Typeface design is a cornerstone of literate cultures, with subliminal power: Typefaces carry the emotions of texts, from formal designs that speak with authority to fun designs that are silly or military or ornate. They are both artistic and functional works, and our ability to share and modify them is important for the same reasons as for software programs.
Sugar is a learning platform that reinvents how computers are used for education. Collaboration, reflection, and discovery are integrated directly into the user interface, and “studio thinking” and “reflective practice” are promoted through Sugar’s clarity of design. Sugar was initially developed by Red Hat and Pentagram with One Laptop per Child, and today is developed by the Sugar Labs community. It now has over 1M users, including every child in Uruguay.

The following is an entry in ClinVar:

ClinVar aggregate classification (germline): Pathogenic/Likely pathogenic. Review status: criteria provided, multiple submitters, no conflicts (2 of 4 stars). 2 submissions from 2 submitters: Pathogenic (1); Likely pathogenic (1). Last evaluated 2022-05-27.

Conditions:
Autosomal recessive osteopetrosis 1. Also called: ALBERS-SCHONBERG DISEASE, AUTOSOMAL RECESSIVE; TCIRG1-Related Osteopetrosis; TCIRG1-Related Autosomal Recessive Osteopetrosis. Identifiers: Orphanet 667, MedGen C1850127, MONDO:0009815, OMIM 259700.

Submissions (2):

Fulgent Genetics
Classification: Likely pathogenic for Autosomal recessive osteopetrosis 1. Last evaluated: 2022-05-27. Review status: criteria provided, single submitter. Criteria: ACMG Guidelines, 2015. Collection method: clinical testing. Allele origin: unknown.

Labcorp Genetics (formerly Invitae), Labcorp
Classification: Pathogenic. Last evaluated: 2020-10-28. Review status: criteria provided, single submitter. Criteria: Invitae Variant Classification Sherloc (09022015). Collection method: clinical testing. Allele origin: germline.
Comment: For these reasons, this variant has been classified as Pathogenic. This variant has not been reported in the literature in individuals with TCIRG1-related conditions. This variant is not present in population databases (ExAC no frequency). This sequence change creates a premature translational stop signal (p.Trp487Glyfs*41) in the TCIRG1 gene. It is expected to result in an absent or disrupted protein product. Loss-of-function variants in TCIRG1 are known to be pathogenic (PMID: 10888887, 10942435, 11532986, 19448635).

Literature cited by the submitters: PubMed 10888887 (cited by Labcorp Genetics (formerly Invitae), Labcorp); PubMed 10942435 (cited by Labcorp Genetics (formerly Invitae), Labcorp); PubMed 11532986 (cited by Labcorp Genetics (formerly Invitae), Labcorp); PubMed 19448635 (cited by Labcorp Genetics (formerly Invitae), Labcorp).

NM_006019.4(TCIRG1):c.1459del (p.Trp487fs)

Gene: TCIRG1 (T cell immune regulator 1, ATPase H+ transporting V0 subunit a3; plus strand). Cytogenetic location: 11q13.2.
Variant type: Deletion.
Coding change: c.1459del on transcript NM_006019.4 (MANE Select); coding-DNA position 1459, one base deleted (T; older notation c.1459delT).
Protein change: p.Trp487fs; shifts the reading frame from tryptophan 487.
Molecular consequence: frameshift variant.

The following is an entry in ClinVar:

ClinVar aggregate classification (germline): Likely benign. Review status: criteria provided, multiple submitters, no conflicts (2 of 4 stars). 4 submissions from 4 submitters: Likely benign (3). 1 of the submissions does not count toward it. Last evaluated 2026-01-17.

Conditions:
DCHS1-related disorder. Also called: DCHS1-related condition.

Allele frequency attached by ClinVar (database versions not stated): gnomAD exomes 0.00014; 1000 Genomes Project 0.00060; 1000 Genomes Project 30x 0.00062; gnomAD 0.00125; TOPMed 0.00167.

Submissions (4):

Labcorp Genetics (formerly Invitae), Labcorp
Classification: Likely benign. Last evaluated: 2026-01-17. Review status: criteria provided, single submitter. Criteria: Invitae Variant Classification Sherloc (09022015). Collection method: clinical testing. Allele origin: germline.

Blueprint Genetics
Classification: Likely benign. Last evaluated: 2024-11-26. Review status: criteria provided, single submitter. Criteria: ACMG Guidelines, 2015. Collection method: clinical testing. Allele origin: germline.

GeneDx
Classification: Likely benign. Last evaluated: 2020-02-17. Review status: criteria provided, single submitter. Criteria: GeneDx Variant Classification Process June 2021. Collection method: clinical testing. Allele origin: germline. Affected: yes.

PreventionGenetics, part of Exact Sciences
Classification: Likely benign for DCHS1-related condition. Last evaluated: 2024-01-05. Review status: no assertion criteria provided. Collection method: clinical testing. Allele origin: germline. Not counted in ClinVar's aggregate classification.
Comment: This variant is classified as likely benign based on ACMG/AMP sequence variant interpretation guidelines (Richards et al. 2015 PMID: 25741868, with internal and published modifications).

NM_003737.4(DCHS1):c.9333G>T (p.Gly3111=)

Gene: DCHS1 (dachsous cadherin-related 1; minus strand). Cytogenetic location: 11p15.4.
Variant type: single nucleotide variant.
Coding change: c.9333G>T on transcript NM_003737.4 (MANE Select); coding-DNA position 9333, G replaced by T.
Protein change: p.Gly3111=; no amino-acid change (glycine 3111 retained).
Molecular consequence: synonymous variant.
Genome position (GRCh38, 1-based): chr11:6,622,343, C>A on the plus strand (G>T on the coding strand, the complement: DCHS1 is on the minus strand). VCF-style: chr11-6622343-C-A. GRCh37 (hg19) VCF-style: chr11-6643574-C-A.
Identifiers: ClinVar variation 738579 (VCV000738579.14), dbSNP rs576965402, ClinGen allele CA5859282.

Fonts are fun to make, and Sugar needs a font editor activity so learners can make and modify them for their own tastes and needs.
Each year Google offers paid summer jobs to University students around the world with the Google Summer of Code (GSoC) programme. In 2016 ten students applied to Sugar Labs and Google Summer of Code to make a Sugar font editor. Yash Agarwal’s proposal was accepted, and he will spend about 40 hours a week working on the project during a 3 month coding period over the summer.
Lots of free software Python libraries already exist so this project offers the possibility to make real progress: Shipping a sugar activity to draw letters, export fonts, and then use them immediately in other activities like write or paint. Stretch goals could include color fonts, drawing letters with expanded strokes or Spiro splines or turtle-art, and inventing algorithms to automate the repetitive aspects of typeface design.